The Salford Lad’s Club has been operating for well over a century, but only became well-known after it featured on the cover of The Smiths’ third album, The Queen is Dead (1986).
The Club committee was at first not pleased by this attention.
A later change-of-heart encouraged fans to visit, to take selfies outside the front door, to come inside to add their pictures to the Smiths Room and to buy an impressive range of souvenirs.
There’s much more to celebrate about the Club.
It was founded in August 1903 as part of the newly built New Barracks estate by the brothers William (1847-1927) and James Groves (1854-1914), local brewers, who persuaded Robert Baden-Powell (1857-1941) to open the club on January 30th 1904.
It was one of a number of local clubs founded to break the combative local youth gang-culture, known as “scuttling”, which had disturbed the peace of Salford and inner-city Manchester for the previous twenty years.
The main staircase has a memorial to William and James Groves, with the motto “To brighten young lives and make good citizens”.
The Club offered opportunities for strenuous activity, including annual summer camps in Wales, alongside less energetic pursuits such as billiards, snooker, draughts and bagatelle.
The building was designed by Henry Lord (1843-1926) who was also responsible for the adjacent New Barracks estate, Salford’s first municipal housing development, and survives almost entirely intact, providing a large gymnasium and a concert hall, both with viewing galleries, and a boxing gym. The former fives court is now split to create rooms on two floors.
The physical comfort of the modern building must also have been attractive. The sport facilities included showers at a time when hardly any homes had indoor sanitation, and the club was exceptional in offering an employment bureau for boys aged thirteen and upwards.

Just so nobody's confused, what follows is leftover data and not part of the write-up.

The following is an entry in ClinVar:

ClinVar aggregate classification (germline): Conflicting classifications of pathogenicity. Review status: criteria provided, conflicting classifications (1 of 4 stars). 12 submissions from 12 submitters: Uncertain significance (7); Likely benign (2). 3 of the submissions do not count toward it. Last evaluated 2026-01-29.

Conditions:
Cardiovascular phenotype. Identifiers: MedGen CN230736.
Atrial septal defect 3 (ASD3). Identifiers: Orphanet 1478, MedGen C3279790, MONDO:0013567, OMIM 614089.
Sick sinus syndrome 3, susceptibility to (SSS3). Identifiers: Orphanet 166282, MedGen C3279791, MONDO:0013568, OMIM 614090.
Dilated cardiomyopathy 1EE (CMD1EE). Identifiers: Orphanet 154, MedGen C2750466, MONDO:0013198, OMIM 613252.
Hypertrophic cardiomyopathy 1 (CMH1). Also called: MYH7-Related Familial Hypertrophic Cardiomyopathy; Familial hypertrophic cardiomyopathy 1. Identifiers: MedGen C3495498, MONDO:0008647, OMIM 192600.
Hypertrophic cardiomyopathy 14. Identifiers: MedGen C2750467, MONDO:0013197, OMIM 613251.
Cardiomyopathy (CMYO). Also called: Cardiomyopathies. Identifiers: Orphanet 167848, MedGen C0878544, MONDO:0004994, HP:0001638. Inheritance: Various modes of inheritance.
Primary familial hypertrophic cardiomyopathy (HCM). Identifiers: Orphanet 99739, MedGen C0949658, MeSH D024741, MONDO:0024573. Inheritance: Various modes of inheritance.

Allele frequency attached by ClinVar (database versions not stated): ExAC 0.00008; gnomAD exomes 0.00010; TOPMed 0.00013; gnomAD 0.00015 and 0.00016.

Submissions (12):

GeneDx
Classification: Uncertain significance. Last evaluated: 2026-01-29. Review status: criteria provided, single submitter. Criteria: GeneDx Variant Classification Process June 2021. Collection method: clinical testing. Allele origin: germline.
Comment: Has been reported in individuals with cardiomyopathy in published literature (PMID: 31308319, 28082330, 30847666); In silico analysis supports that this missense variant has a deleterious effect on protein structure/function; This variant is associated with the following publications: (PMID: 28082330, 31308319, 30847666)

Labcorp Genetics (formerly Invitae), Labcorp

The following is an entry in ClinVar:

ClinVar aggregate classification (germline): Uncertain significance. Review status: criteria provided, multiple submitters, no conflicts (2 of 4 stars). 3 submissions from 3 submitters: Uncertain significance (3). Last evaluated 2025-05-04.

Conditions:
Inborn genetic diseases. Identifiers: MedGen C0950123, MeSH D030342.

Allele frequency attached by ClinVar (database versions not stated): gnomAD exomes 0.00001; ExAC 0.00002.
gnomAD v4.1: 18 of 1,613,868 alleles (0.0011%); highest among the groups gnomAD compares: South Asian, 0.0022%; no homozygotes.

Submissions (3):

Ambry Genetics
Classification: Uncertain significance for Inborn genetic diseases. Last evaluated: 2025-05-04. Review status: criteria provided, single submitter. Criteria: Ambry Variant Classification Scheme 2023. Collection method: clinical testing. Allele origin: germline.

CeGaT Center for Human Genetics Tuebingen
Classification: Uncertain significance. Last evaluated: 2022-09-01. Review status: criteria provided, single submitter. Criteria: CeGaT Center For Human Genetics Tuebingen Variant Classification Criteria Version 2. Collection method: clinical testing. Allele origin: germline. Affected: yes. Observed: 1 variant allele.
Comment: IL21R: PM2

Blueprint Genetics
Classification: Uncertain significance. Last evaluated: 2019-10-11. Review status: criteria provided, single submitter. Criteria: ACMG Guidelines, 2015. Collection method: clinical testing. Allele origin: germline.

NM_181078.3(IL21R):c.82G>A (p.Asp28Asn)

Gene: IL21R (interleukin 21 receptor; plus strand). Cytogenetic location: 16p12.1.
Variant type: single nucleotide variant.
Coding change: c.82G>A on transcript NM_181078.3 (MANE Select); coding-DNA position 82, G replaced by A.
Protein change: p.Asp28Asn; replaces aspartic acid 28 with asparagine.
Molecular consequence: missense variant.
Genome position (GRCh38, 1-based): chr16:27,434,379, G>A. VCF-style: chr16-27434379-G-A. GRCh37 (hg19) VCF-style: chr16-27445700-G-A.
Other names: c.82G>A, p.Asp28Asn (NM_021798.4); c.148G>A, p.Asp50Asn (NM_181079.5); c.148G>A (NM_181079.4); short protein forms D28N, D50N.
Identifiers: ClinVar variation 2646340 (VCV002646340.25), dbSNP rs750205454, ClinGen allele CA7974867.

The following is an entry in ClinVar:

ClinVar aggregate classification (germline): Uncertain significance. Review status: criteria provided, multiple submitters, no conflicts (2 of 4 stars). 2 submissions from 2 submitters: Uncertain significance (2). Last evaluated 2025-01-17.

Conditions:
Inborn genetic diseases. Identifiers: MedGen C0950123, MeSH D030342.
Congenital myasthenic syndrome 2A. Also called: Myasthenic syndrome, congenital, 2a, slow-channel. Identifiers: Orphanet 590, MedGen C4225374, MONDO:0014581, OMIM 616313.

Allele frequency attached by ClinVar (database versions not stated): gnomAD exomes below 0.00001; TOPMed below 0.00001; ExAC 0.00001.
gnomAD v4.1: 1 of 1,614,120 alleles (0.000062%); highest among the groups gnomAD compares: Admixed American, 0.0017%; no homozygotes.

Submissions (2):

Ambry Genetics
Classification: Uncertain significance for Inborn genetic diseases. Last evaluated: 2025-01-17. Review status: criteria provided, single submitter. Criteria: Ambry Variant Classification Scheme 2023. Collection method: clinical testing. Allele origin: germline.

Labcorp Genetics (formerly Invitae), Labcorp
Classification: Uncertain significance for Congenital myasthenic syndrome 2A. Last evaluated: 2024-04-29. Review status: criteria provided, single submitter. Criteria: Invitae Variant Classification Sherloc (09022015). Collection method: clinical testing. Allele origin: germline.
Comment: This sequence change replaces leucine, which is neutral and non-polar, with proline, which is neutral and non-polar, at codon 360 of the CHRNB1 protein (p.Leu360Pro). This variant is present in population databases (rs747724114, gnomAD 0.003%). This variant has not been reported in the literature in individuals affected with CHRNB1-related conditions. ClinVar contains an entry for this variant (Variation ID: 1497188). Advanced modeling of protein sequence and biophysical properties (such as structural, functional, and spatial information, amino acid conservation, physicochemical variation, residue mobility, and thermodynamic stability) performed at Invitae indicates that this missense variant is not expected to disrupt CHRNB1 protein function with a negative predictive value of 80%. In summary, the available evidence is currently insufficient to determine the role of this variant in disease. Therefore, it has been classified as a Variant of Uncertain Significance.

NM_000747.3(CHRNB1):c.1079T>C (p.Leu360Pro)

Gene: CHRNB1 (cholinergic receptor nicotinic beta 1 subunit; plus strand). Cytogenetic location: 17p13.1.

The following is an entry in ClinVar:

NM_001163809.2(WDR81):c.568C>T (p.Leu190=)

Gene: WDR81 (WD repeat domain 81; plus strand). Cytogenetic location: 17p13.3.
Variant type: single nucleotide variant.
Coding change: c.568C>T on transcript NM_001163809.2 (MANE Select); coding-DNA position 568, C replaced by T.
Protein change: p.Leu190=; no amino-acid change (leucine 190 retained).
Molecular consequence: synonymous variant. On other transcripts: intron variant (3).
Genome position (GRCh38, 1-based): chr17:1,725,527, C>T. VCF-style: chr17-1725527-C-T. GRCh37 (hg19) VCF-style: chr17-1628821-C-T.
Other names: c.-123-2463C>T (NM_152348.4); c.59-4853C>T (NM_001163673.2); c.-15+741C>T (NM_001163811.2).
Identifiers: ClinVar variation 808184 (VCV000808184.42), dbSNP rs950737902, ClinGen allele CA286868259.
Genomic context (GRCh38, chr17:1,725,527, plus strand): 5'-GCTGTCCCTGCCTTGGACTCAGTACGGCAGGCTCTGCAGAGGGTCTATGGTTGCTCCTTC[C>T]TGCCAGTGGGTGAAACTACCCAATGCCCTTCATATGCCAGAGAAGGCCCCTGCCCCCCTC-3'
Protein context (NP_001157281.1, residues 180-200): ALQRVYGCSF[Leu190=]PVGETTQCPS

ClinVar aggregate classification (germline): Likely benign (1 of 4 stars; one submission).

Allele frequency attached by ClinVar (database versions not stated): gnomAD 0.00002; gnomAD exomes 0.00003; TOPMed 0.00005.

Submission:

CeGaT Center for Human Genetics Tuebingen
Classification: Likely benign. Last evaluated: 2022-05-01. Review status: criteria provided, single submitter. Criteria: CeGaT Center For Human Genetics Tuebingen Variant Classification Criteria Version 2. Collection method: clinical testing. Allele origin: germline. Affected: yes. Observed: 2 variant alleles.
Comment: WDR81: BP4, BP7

The Lads’ Club stands at the end of Salford’s actual Coronation Street. The model for the TV serial, Archie Street, was older and the houses were smaller. Archie Street was used in the title sequences of the programme from 1960 to 1969; it was demolished in 1971.
The Salford Girls’ Institute stood nearby at the corner of Regent Square, adjacent to St Ignatius’ Church, until it was bombed in the Second World War. It was never replaced and eventually the Salford Lads’ Club became the Salford Lads’ and Girls’ Club in 1994.
The building was listed Grade II in 2003 as a rare example of a purpose-built boys’ club.
The Club retains the membership cards of the 22,500 young people who have attended since 1903. This archive is digitised and accessible for family-history research, and the Archive Room contains the Wall of Names, installed in 2015.
Former members include Eddie Coleman (1936-1958), the youngest of the “Busby Babes” who lost their lives in the Munich Air Disaster, Allan Clark and Graham Nash (both born 1942), founder-members of the 1960s band The Hollies – Graham Nash went on to perform with Crosby, Stills, Nash and Young – and the champion boxer Jamie Moore (born 1978).
One of the co-founders of the Betfred bookmakers, Fred Done (born 1943), whose first betting shop opened in Ordsall in 1967, contributed to the cost of the Wall of Names.
As well as being a destination for music tourists, the Salford Lads’ Club does what it’s always done for young people in the local community – “brighten young lives and make good citizens”.
For details of Mike Higginbottom’s lecture Manchester’s Heritage, please click here.
There are two separate handbooks for the two Manchester’s Heritage tours that ran in 2009 and 2019 respectively. The itineraries were entirely distinct, so the two handbooks interconnect. The 80-page 2009 edition is longer, but the 60-page 2019 version, which has a section on Salford including the Lads’ Club, has more depth and text: the older version is reduced in price to £10.00, while the later one is £15.00.